Local Government and Politics, News

Lynn reaches tentative agreement with unions to cut health insurance costs

LYNN — Mayor Thomas M. McGee told the City Council on Tuesday night that a tentative agreement has been reached with about a dozen of the city’s unions, for cost savings through health insurance negotiations, but declined to say whether there would be wage increases for employees.

The agreement is for contracts through the current fiscal year 2019 and on health insurance for the next three fiscal years, subject to ratification by the unions. McGee declined to say what the insurance proposal was because negotiations are ongoing.

“Health insurance has been the biggest budget driver for many years and Lynn is not unique in that situation,” said McGee. “This tentative agreement comes after months of good faith negotiations and recognition by all, that health insurance costs needed to be addressed in order for the city to move forward. It preserves the much-needed benefits for our employees, while realizing budget savings.”

All of the city’s union contracts are expired, with no raises included in this past year’s budget. The city’s proposed $367.93 million fiscal year 2020 budget does not factor in potential raises through collective bargaining, which officials anticipated could account for a major increase in expenses this year, and is based on status quo health insurance.

The School Committee has to approve the Teachers Union contract, which the panel is scheduled to discuss during executive session on Thursday. The remaining contracts have to be approved by the City Council.

Sean Cronin, Lynn’s state fiscal stability officer, said the budget doesn’t have the capacity for wage increases through new collective bargaining agreements, which includes not having the funds available for retroactive raises for FY19. The budget could potentially allow for raises if the cost savings through a change in health insurance offset the funds needed for the increases, he said.

Cronin said health insurance and collective bargaining agreements are two of the major factors that landed the city in its current financial troubles. Several years ago, the city had to negotiate collective bargaining agreements and there was no money available for it. The city was also purposely underfunding its employee health insurance, he said.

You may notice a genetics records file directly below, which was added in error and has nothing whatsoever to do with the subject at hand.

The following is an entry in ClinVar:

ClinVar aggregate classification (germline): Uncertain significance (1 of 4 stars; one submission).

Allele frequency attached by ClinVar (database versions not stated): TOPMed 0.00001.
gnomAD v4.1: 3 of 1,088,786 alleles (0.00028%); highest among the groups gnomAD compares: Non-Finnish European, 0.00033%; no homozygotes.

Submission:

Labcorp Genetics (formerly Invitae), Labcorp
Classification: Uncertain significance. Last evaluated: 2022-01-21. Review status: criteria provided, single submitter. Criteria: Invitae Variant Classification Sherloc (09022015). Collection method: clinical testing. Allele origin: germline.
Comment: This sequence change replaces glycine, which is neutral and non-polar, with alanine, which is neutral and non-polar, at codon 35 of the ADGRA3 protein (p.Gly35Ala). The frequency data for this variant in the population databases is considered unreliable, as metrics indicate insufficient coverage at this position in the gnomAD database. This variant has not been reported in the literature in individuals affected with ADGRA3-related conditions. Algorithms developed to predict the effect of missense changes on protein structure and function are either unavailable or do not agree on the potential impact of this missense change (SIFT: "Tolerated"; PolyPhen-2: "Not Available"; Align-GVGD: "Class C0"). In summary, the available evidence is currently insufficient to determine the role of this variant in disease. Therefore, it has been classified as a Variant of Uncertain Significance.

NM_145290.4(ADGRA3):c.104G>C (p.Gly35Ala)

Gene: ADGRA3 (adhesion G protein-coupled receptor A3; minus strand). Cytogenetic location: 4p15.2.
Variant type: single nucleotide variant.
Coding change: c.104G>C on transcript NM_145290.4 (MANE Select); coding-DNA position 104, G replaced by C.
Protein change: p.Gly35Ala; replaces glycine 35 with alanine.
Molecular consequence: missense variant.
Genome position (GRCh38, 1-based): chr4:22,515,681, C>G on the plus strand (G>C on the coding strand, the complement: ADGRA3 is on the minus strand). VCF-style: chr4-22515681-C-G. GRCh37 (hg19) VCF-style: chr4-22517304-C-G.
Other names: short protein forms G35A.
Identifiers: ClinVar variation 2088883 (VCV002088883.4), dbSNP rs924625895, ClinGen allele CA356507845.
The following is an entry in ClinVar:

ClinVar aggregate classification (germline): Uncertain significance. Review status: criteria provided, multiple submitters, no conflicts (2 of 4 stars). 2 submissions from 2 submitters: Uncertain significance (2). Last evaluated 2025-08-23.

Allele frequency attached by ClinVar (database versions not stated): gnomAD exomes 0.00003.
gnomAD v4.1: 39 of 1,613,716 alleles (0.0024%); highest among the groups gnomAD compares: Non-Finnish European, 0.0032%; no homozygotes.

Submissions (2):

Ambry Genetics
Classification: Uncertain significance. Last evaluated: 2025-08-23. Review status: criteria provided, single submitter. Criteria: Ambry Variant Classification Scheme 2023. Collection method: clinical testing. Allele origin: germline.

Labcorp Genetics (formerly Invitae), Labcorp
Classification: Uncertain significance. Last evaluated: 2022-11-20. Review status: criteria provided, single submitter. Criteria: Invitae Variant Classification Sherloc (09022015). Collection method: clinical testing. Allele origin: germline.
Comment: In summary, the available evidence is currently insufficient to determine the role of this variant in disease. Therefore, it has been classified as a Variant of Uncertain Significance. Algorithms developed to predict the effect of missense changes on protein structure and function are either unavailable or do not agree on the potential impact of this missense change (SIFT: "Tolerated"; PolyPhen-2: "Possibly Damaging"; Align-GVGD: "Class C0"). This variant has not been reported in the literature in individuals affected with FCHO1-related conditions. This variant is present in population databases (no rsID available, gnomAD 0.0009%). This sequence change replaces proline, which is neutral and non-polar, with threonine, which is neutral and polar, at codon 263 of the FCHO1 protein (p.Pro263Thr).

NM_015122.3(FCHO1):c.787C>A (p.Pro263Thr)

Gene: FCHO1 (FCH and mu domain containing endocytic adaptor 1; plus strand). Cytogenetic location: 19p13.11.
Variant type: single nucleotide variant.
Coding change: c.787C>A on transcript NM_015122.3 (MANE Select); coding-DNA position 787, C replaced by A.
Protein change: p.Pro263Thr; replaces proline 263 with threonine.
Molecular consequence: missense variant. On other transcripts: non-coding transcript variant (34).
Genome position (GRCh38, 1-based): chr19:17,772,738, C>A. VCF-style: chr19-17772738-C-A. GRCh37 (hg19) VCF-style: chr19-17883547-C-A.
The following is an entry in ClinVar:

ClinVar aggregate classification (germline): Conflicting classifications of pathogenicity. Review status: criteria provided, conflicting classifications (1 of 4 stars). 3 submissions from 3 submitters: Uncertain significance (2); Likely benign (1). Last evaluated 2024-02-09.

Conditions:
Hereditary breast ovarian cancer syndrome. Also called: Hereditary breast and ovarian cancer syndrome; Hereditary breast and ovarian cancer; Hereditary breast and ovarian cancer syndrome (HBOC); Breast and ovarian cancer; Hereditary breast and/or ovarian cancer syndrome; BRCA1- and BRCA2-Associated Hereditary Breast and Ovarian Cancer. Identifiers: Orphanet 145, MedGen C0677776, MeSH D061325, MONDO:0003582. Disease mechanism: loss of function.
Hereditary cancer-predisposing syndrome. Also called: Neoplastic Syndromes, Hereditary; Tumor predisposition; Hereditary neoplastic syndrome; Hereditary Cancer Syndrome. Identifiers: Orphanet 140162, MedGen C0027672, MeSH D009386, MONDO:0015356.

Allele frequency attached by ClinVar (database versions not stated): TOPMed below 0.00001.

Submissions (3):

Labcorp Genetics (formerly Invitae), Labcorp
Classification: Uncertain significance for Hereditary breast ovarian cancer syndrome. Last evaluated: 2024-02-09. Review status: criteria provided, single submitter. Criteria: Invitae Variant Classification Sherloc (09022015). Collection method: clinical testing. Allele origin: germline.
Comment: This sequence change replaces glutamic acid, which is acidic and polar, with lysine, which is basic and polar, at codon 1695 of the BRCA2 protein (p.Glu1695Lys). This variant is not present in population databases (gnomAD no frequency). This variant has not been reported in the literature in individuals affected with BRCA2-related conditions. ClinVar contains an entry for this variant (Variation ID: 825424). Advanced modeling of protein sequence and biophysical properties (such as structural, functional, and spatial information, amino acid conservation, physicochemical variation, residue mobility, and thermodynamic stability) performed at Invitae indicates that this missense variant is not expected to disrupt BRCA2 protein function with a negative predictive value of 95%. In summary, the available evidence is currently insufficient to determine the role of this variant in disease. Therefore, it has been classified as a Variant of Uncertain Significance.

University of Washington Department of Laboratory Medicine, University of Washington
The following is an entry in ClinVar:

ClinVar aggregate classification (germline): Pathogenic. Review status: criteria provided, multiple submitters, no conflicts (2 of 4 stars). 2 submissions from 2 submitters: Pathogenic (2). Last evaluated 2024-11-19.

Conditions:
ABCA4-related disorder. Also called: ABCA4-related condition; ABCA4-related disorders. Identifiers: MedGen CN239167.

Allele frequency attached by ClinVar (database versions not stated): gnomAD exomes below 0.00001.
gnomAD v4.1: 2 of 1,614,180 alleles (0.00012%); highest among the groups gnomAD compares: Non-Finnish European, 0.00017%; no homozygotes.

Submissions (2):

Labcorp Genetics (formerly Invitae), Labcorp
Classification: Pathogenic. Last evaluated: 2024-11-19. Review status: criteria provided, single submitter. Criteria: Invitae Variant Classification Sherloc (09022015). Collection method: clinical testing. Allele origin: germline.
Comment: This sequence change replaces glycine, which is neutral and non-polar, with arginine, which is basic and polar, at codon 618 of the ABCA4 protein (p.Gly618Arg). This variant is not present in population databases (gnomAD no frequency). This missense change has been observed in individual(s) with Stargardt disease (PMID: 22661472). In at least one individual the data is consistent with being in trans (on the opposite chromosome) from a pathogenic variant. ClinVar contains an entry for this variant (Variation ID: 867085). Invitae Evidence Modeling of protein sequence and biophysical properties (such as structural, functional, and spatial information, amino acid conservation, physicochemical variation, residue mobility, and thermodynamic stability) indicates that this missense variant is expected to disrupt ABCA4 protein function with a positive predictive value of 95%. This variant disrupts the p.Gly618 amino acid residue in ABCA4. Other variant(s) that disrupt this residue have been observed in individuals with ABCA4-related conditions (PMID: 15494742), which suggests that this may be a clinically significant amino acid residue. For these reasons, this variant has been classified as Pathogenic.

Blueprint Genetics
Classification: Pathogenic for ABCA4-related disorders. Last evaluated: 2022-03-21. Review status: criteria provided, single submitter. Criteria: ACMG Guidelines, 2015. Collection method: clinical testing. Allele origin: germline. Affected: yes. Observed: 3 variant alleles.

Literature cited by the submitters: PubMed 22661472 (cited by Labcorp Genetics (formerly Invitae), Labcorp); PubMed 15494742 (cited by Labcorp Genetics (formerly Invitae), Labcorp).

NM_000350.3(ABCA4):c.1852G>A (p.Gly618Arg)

“If you step back and talk about health insurance and potential collective bargaining agreements with no funding source, you’re going right back to where you came from a couple of years ago,” Cronin said. “I don’t think you want to take the steps that you’ve taken in the past because if you go back to that, you’re talking about different forms of state oversight potentially.”

Cronin said there has to be a significant structural change in Lynn’s finances, or officials are going to find themselves in its current cycle of not being able to fund its 5-year Capital Improvement Plan or hire new police officers and crossing guards.

He said an example of that would be the findings from a report he recommended to the mayor and City Council that showed the city could see a budget savings of $10.4 million this year if it were to switch its health insurance plan to the commonwealth’s Group Insurance Commission (GIC).

But McGee told the council the proposed FY20 budget sufficiently meets the city departments’ needs within Lynn’s continued fiscal constraints. After exhausting a $14 million state loan to balance the FY18 and FY19 budgets, the city was faced with a projected $5 million deficit for FY20 with no funds to address capital or changes due to collective bargaining.

McGee said the city was able to close the gap by not filling six open positions in various departments, looking at one-time expenses that could be paid for through the current fiscal year’s free cash, and a $16.6 million increase in state aid, which is largely due to a significant increase in Chapter 70 aid due to a proposed revamp of the outdated foundation budget formula for schools.

“I am pleased to state that we have made some progress that begins to pull Lynn out of its current fiscal situation,” McGee said. “We did not get here overnight, and we will not get out of this overnight. However, the proposed FY20 budget puts us on the right track.”

The budget isn’t ideal, McGee said, especially because it doesn’t address the “woefully understaffed police department.” He promised to find a way to add police to the department’s force.

Although the budget allocates funds to the city’s reserve and stabilization accounts, reserves will only equal about 1.1 percent of Lynn’s overall budget, when typical fiscal practice calls for that figure to be 5 to 10 percent, McGee said.

“This document is a reflection of our dedication to fostering economic growth, improving our financial management practices, and committing to providing a high level of municipal government services within the continuing fiscal constraints,” McGee said.

The City Council will hold a public hearing on the budget on June 11.

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